From Girl Meets God:
The Last Battle, the final volume of Lewis’s Narnia chronicles, pictures the end of time. Aslan—the lion who represents Jesus—has returned, folding all of culture and humanity into his kingdom. In the novel’s lasts pages, he tells Lucy, a child from London, that everyone she knew back in Blighty is dead and raised to new life. And as Aslan spoke, writes Lewis, “the things that began to happen…were so great and beautiful that I cannot write them. And for us this is the end of all the stories, and we can most truly say that they all lived happily ever after. But for them it was only the beninning of the real story. All their life in this world and all their adventures in Narnia had only been the cover and the title page: now at last they were begining Chapter One of the Great Story, which no one on earth has read: which goes on forever: in which every chapter is better that the one before.”
On Easter, we glimpse the beginning of Chapter One.
-Lauren F. Winner, Girl Meets God (193-194)
Descending Theology: The Resurrection
by Mary Karr
From the far star points of his pinned extremities,
cold inched in–black ice and blood ink–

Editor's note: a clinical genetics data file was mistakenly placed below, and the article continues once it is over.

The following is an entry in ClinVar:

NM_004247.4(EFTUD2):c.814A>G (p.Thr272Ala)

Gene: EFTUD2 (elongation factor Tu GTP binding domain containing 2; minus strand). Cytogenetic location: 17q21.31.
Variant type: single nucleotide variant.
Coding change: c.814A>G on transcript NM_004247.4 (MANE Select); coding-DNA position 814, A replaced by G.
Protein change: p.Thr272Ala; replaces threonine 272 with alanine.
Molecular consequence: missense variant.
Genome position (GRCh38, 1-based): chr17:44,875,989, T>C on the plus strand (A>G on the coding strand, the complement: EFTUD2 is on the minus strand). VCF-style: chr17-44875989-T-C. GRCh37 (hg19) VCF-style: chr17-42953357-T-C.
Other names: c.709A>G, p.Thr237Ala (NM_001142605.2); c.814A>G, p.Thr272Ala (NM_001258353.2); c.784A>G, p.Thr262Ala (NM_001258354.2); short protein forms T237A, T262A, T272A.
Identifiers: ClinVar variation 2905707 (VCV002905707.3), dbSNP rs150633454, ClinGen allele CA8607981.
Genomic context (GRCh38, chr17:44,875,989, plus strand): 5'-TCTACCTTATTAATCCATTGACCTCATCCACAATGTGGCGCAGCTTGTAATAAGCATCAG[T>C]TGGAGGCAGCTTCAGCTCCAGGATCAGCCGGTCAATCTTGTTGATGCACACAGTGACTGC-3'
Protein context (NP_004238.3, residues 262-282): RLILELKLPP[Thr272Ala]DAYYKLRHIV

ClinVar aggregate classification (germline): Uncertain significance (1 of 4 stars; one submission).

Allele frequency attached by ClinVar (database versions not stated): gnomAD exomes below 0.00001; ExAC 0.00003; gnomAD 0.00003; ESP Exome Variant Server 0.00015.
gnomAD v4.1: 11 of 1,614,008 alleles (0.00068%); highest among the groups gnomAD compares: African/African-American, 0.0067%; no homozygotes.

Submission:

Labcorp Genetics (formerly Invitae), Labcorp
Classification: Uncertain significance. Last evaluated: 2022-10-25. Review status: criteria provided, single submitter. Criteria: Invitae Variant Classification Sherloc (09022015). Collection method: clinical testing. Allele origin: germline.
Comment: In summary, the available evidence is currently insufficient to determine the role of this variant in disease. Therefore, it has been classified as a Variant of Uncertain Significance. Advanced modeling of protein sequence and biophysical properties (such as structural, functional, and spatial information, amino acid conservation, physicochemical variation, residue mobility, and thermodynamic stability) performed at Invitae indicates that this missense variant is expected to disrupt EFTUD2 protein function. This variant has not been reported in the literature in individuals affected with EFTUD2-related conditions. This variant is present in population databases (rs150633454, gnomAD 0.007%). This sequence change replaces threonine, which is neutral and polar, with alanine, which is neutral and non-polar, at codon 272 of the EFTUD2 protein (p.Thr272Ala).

till the hung flesh was empty. Lonely in that void
even for pain, he missed his splintered feet,
the human stare buried in his face.
He ached for two hands made of meat
he could reach to the end of.
In the corpse’s core, the stone fist of his heart
began to bang on the stiff chest’s door,
and breath spilled back into that battered shape. Now
it’s your limbs he longs to flow into–
from the sunflower center in your chest
outward–as warm water
shatters at birth, rivering every way.
“Descending Theology: The Resurrection” by Mary Karr, Sinners Welcome, HarperCollins, 2006.
Joy is radically different from happiness, for it does not depend up on the “ups” and “downs” of our existence. It is the constant moving away from the static places of death toward the house of God, where the abundant life can be recognized and celebrated.
Lifesigns, Henri Nouwen (102)